HEK293T cells (American Type Culture Collection, catalog no. CRL-3216) were cultured in 12-well plates and transfected with Lipofectamine 2000 (Thermo Fisher Scientific, catalog no. 11668019). Cer-WT β2B, 3DA-β2B or 2DA-β2B and Ven-tagged Rad, Ven-tagged 4SA-Rad or Ven-tagged I–II loop cDNA pairs (1 μg) were mixed in serum-free Dubecco’s modified Eagle’s medium. FRET experiments were performed 1 d post-transfection. The protein-synthesis inhibitor cycloheximide (100 μM) was added to cells 2 h before experimentation to halt synthesis of new fluorophores and allow existing fluorophores to fully mature. For FRET measurements, we used an LSR II (BD Biosciences) flow cytometer, equipped with 405-nm, 488-nm and 633-nm lasers for excitation and 18 different emission channels. For calyculin experiments (Fig. 2), calyculin A was added at a final concentration of 100 nM for 10 min. The FRET analysis software is accessible on github at https://github.com/manubenjohny/FACS_FRET.
Proximity proteomics and MS
Proximity labeling was performed51 with minor modifications15,52. Isolated ventricular cardiomyocytes from mice expressing rabbit α1C-APEX2 were incubated in labeling solution with 0.5 μM biotin-phenol (Iris-biotech) for 30 min. During the final 10 min of labeling, 1 μM isoproterenol or 100 nM calyculin A was added. To initiate labeling, H2O2 (Sigma-Aldrich, catalog no. H1009) was added to a final concentration of 1 mM. Exactly 1 min after H2O2 treatment, the labeling solution was decanted and cells were washed 3× with cold quenching solution containing 10 mM sodium ascorbate (VWR 95035-692), 5 mM Trolox (Sigma-Aldrich, catalog no. 238813) and 10 mM sodium azide (Sigma-Aldrich, catalog no. S2002). After cells were harvested by centrifugation, the quenching solution was aspirated, and the pellet was flash-frozen and stored at −80 °C until streptavidin pull-down.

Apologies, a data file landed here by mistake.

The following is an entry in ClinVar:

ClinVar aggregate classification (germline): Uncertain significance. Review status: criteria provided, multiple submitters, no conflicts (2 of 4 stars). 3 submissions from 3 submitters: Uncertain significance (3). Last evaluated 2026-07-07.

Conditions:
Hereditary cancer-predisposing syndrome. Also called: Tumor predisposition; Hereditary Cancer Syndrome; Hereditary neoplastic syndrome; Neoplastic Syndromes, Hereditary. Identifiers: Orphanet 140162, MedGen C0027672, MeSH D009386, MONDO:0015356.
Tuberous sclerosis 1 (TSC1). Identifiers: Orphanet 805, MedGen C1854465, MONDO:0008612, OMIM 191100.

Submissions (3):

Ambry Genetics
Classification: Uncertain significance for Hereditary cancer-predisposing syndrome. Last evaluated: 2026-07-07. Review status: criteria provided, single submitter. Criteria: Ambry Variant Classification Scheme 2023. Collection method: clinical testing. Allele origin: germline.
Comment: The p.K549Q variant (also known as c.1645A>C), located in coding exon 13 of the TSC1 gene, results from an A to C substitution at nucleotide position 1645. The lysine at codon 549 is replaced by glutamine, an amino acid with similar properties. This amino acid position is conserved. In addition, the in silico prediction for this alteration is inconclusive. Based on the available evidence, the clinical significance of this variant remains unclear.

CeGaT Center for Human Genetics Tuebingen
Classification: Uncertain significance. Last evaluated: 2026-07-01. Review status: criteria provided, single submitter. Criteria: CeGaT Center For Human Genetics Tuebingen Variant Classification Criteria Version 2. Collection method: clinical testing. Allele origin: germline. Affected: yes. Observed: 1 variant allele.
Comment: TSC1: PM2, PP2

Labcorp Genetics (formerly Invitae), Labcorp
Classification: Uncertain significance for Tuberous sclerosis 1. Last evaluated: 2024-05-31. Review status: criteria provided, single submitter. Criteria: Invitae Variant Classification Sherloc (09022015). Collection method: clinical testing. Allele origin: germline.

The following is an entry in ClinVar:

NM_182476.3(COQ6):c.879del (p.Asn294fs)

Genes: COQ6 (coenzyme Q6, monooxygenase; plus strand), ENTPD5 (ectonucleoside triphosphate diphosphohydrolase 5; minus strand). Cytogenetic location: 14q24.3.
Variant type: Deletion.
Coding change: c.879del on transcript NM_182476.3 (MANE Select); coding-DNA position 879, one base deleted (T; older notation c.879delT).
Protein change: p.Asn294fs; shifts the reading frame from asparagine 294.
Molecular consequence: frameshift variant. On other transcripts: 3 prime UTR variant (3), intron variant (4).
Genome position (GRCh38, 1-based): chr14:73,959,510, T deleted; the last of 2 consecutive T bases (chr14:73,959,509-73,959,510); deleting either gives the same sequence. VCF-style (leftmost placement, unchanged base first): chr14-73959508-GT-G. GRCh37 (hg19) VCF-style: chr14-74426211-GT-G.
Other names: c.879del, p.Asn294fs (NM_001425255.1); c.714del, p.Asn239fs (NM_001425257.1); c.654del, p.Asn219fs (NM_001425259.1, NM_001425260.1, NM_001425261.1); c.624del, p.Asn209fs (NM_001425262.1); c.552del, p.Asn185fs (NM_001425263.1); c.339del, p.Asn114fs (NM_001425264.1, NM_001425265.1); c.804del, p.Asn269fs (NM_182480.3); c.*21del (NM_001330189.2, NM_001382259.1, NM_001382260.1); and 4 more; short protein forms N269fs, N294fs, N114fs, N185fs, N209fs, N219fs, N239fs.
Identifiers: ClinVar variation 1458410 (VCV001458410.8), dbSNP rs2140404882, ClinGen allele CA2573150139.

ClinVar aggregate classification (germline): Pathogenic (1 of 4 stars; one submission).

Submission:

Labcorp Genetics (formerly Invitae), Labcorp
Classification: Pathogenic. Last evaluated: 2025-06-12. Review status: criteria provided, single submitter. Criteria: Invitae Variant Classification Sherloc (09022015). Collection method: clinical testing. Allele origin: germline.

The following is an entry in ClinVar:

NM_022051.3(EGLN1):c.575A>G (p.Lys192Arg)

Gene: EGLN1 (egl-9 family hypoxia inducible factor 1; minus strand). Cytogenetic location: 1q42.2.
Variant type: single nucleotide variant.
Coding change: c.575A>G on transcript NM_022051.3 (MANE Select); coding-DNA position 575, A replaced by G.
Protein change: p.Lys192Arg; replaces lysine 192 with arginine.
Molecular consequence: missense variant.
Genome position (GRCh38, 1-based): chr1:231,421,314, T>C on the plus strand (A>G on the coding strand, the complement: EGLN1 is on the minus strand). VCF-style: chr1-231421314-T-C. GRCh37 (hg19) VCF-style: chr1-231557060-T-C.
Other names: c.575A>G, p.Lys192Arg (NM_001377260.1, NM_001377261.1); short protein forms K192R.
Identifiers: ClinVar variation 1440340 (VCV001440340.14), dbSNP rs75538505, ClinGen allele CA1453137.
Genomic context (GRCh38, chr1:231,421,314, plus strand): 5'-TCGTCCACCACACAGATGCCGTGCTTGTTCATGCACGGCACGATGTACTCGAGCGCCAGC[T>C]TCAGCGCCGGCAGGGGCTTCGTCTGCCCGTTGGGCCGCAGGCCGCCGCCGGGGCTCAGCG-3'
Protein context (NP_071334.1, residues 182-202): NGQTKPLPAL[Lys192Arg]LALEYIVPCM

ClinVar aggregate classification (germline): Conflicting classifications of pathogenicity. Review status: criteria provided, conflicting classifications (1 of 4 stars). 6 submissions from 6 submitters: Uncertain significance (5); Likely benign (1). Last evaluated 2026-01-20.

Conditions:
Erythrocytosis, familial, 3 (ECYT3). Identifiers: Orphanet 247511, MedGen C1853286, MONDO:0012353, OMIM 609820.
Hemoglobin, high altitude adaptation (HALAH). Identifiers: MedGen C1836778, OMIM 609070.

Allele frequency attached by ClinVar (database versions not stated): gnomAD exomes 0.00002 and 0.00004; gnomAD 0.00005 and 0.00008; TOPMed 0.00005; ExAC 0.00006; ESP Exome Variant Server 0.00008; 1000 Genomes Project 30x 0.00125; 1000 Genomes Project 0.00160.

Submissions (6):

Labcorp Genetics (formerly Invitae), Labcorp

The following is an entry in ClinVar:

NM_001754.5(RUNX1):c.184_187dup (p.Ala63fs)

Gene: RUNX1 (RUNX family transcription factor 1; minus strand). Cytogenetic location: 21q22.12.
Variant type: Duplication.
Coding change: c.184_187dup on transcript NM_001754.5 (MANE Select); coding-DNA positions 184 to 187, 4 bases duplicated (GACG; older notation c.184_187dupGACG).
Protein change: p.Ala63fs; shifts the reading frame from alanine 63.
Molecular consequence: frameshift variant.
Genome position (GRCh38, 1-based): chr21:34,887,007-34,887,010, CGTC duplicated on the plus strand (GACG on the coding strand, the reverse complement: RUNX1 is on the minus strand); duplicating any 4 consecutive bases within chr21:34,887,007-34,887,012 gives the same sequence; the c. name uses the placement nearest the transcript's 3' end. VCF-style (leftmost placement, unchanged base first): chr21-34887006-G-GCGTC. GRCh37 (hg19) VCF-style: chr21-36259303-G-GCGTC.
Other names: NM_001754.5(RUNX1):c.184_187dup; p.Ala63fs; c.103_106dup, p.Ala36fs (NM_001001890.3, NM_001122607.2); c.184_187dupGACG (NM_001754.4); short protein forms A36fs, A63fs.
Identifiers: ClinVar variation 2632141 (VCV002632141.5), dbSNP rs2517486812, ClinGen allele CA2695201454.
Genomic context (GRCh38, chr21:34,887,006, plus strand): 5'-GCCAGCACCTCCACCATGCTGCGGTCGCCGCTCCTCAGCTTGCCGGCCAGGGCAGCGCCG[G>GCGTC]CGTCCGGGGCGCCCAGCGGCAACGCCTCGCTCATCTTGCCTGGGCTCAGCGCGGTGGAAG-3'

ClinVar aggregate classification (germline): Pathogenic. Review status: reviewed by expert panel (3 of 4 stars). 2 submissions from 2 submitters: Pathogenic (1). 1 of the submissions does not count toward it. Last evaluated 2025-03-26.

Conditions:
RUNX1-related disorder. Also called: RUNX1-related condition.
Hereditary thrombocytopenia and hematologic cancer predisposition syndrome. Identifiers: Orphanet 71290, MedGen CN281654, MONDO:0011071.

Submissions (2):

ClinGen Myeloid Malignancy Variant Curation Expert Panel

Subsequent protein processing procedures and MS analysis were performed as described15,53,54,55,56. The digested peptides were labeled with TMTpro 16-plex (Thermo Fisher Scientific, catalog no. A44520) for 1 h. Data collection followed a MultiNotch MS3 TMT method57 using an Orbitrap Lumos mass spectrometer coupled to a Proxeon EASY-nLC 1200 liquid chromatography system (both Thermo Fisher Scientific)15,55. Peptides were searched with SEQUEST (v.28, rev. 12)-based software against a size-sorted forward and reverse database of the Mus musculus proteome (Uniprot 07/2014) with added common contaminant proteins and rabbit α1C sp|P15381|CAC1C_RABIT. For this, spectra were first converted to mzXML. Searches were performed using a mass tolerance of 20 p.p.m. for precursors and a fragment ion tolerance of 0.9 Da. For the searches maximally two missed cleavages per peptide were allowed. Carboxyamidomethylation on cysteine was set as a static modification (+57.0214 Da) and we searched dynamically for oxidized methionine residues (+15.9949 Da). We applied a target decoy database strategy and an FDR of 1% was set for peptide–spectrum matches after filtering by linear discriminant analysis55,58. The FDR for final collapsed proteins was 1%. MS1 data were calibrated post-search and searches performed again. Quantitative information on peptides was derived from MS3 scans. Quantitative tables were generated requiring an MS2 isolation specificity of >70% for each peptide and a sum of TMT (tandem mass tags) signal:noise ratio (s:n) of >200 over all channels for any given peptide, and then exported to Excel and further processed therein. Proteomics raw data and search results were deposited in the PRIDE archive59,60. The relative summed TMT s:n for proteins between two experimental conditions was calculated from the sum of TMT s:n for all peptides of a given protein quantified.